In August 2003, the UN Security Council authorised the deployment of an Economic Community of West African States (ECOWAS), President Taylor left for exile in Nigeria and the Accra Peace Accord was signed (Coalition to Stop the Use of Child Soldiers, 2006). While the peace accord recognised the importance to give special attention to vulnerable groups, it did not include any specific provisions on the reintegration components of DDR, suggesting that the primary objective of the programme was only to establish short-term security (Ollek, 2007).

The child DDR process in Liberia was mainly coordinated by UNICEF with support of other local and international bodies. In a ten-year period, Liberia underwent two different DDR processes. It is estimated that during the first DDR programme in Liberia (April-July 1997), only 4,306 CAAFG out of 15,000 to 20,000 were disarmed and demobilised –without any data available on the proportion of girls involved. During this first phase, adults and children stayed in the same cantonment sites. It was reported that some of the children gave their weapons to their commanders to hand in because they were afraid to give them to the Economic Community of West African States Monitoring Group (ECOMOG)’s soldiers, whom they considered to be the enemies. Due to the misinformation and fear about the programmes, some children gave false information about themselves and many never entered the DDR process (Jaye, 2009).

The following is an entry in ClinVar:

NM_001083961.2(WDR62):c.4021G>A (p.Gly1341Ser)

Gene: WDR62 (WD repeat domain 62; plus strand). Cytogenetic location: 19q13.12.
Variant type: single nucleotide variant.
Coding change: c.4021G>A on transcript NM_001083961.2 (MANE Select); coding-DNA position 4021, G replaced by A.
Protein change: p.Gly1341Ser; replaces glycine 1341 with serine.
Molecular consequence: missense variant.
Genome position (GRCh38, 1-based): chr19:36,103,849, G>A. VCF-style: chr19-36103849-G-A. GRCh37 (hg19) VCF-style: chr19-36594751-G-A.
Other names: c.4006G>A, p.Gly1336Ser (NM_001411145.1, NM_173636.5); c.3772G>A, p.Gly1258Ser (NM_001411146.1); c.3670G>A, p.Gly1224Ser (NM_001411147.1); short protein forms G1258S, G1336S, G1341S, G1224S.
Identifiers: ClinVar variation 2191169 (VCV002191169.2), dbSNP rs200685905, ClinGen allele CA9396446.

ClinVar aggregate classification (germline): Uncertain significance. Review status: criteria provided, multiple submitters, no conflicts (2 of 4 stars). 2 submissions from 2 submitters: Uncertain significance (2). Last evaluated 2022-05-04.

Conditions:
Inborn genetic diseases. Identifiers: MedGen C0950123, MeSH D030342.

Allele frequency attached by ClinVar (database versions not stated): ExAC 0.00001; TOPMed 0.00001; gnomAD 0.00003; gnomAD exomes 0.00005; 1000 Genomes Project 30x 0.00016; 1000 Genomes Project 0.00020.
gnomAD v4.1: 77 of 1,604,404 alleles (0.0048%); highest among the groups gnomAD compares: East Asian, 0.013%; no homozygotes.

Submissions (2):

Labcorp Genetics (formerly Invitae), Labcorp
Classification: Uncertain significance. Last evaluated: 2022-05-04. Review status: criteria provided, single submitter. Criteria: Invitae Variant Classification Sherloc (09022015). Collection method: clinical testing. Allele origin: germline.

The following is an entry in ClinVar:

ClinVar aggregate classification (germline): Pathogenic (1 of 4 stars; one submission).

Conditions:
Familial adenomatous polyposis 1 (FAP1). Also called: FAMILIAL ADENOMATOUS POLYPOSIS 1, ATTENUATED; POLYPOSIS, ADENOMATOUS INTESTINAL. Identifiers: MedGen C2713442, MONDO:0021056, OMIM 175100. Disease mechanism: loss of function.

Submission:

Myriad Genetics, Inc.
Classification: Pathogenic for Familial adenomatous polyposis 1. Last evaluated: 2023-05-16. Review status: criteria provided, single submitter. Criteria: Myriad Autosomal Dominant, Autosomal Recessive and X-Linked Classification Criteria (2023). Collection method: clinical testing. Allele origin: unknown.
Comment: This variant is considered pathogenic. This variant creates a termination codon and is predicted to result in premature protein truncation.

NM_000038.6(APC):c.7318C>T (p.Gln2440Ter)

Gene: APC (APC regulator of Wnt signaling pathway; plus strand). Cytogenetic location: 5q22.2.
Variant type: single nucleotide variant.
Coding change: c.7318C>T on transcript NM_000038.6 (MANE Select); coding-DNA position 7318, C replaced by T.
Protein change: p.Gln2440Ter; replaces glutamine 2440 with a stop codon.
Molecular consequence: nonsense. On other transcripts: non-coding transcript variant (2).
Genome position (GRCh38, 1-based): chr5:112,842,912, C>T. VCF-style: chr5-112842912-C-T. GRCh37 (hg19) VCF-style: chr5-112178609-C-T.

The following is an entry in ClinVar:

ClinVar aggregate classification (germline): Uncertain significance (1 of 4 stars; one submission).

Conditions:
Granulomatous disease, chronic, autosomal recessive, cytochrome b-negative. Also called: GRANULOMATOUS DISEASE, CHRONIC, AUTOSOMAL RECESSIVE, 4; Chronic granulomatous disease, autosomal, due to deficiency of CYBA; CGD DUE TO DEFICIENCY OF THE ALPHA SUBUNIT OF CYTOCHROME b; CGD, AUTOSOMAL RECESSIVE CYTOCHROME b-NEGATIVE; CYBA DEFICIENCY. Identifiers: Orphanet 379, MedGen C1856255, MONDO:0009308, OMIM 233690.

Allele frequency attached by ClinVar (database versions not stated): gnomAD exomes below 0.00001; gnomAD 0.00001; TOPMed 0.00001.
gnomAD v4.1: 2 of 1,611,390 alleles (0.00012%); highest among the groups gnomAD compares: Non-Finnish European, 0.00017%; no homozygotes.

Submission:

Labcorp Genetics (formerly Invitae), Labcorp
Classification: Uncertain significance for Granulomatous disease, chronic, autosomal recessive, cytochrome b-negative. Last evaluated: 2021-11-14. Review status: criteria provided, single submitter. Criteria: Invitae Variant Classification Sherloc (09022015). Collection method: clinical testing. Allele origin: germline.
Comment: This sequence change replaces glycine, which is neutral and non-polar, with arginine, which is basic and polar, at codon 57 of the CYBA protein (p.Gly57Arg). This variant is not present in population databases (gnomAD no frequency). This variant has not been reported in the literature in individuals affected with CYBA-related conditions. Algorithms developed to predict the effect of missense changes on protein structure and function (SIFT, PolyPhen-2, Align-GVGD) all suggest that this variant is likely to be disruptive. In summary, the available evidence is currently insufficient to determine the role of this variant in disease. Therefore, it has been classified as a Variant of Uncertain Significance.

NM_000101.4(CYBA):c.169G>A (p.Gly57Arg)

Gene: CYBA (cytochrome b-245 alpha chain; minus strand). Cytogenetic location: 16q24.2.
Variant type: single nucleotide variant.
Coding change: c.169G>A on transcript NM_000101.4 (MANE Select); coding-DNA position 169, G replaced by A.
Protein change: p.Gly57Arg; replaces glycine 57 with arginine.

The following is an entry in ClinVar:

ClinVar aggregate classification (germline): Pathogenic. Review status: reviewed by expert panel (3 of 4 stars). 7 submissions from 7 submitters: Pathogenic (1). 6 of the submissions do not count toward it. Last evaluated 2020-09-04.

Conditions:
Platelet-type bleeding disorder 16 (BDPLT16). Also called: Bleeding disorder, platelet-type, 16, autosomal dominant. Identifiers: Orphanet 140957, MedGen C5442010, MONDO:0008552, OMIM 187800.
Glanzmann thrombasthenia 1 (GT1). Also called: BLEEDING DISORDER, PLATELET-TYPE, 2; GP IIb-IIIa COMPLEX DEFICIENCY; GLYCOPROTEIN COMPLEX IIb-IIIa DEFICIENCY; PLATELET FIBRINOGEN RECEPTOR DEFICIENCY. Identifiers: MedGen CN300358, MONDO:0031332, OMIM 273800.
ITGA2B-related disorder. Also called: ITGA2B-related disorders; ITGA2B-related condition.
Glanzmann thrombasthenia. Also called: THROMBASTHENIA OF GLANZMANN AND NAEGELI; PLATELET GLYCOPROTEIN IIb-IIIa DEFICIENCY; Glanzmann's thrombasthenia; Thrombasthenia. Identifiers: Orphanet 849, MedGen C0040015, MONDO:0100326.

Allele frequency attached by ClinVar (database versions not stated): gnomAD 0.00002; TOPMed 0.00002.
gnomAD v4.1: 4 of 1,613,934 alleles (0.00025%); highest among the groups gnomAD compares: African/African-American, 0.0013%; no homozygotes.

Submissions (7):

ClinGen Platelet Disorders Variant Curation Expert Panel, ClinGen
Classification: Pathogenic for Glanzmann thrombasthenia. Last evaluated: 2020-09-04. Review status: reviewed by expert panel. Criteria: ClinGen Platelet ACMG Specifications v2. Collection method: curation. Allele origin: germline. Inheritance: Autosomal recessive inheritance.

Liberia’s second DDR programme took place from 2003 to 2004. According to Ollek’s study (2007), the United Nations Mission in Liberia (UNMIL) confirmed that 10,972 children were disarmed and demobilised in total (8,532 boys and 2,440 girls). While in Liberia’s DDR programme any child associated with armed forces or groups was eligible to participate in the programme regardless of the possession or use of weapons, girls’ participation rate was considerable low when compared to that of boys. In addition, children who had self-demobilised prior to the programme were ineligible to enter the process (Ollek, 2007).